There is more to Pure Pool than just facing off against opponents online as with the introduction of a Accolades and Experience Points thus offering a whole new way of playing pool. Accolades are in-game achievements for completeting various tasks, such as potting a ball from the break or performing a plant shot; meanwhile experience is earned to increase your player level – the higher level you are the more experienced AI Players you can play against. For me i found more enjoyment out of the accolades, but i love going after achievements – either way both of these gameplay mechanics are installed to every game mode; so what ever game mode you play these accolades and experience points will be present.

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Let’s be clear Pure Pool is NOT a bad game, it’s stunningly detailed and accurately matches the realism you’d expect it to; but it has a variety of tiny little issues – most of which are probably just personal niggles rather than actual issues. Maybe it’s just me being annoyed at the AI for being able to pot 5 balls in a row after I’ve broke the table, or maybe it’s the fact that I can’t actually see the pockets due to the lightning around it being too dark; who knows, but what I do know is that Pure Pool is a great online multiplayer experience with friends but a rather tedious experience when playing solo against the AI. Is Pure Pool worth buying? Yes – as even if you don’t have any friends to play against their is plenty of people online, both in real and digital form, available to play against.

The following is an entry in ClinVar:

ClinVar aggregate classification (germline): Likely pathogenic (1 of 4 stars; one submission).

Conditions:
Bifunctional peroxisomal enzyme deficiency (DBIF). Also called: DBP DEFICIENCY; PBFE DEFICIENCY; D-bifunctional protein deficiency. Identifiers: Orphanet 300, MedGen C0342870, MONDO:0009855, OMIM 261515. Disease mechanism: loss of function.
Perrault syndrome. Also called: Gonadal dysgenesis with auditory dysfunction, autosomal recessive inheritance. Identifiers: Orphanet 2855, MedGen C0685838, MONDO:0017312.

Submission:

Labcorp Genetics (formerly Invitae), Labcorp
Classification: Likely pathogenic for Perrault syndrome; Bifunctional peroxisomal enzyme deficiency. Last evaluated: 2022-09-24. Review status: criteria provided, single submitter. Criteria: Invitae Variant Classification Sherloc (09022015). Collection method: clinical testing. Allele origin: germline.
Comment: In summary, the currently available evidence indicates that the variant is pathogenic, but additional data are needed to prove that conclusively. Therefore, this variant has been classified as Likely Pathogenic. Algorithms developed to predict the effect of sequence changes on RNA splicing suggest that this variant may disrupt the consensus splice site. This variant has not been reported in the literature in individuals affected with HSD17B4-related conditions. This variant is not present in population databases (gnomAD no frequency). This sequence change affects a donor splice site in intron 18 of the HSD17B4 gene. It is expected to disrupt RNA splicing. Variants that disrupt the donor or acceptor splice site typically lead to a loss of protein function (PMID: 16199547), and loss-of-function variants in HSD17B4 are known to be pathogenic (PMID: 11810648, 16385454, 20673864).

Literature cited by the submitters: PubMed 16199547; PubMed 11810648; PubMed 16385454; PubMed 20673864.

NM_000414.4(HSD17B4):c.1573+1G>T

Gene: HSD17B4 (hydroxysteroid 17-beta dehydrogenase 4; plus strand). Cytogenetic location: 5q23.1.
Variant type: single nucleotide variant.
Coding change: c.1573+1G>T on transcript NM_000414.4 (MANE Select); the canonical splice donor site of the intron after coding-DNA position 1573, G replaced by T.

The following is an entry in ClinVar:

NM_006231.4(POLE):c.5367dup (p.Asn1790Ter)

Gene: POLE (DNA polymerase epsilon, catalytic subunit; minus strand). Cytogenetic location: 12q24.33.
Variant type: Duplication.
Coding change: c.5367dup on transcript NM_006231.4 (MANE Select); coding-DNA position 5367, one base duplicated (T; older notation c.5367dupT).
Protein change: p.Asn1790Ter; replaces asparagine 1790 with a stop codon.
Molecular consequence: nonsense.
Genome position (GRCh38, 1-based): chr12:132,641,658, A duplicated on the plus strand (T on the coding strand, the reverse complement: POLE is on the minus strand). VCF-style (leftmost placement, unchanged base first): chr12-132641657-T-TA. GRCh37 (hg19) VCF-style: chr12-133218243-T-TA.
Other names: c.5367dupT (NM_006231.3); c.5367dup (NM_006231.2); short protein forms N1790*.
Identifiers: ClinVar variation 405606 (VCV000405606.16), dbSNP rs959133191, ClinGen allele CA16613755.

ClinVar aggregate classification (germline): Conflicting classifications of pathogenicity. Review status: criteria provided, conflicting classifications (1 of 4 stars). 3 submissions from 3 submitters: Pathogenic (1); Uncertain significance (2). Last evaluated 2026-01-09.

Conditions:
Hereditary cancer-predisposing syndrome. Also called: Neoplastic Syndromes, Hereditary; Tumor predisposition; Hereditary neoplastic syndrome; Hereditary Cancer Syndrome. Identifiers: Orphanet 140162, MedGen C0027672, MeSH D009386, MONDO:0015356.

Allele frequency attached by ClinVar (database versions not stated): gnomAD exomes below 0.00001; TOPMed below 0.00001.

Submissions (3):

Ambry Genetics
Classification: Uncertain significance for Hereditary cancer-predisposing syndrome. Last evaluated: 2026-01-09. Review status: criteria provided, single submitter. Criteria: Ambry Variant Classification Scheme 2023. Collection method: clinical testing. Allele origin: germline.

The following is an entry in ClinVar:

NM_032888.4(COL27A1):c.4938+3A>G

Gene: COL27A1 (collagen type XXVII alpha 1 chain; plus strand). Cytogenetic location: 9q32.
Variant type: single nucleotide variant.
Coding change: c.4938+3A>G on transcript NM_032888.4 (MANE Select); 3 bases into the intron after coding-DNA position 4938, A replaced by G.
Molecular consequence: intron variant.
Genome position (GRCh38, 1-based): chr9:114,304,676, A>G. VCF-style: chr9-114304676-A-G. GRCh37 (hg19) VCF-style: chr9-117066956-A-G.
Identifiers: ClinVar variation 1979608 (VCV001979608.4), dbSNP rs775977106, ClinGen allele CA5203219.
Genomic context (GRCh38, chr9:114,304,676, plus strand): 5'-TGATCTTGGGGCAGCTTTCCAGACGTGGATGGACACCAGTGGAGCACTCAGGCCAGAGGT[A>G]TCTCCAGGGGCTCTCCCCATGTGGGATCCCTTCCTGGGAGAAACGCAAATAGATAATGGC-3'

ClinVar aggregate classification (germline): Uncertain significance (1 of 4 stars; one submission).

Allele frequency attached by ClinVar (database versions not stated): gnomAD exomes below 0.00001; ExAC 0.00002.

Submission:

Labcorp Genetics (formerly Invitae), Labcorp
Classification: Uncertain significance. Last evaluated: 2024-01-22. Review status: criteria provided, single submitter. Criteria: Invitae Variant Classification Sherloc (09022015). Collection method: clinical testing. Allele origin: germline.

– Simple control layout
– The DNA Profile system
– Variety of Gameplay Modes
– Detailed and Realistic Visuals
– Instant online multiplayer action
– In-Game Accolades alongside PSN Trophy Support


– Slightly Confusing Menu layout
– Dark lightning effects make it difficult to see pockets
– Lengthy waiting periods when playing against AI Opponents
– Constant ‘on-screen’ notifications of whoose online (will be fixed in future update)

Overall: stars-10-7

Pure Pool is now available to purchase from the Playstation Network Store for the PS4 and is currently priced at £7.99/ €9.99/ US$12.99 / AU$15.95; however if you are a PS Plus member you can receive a 20% discount for a limited time. Pure Pool is also available on Steam.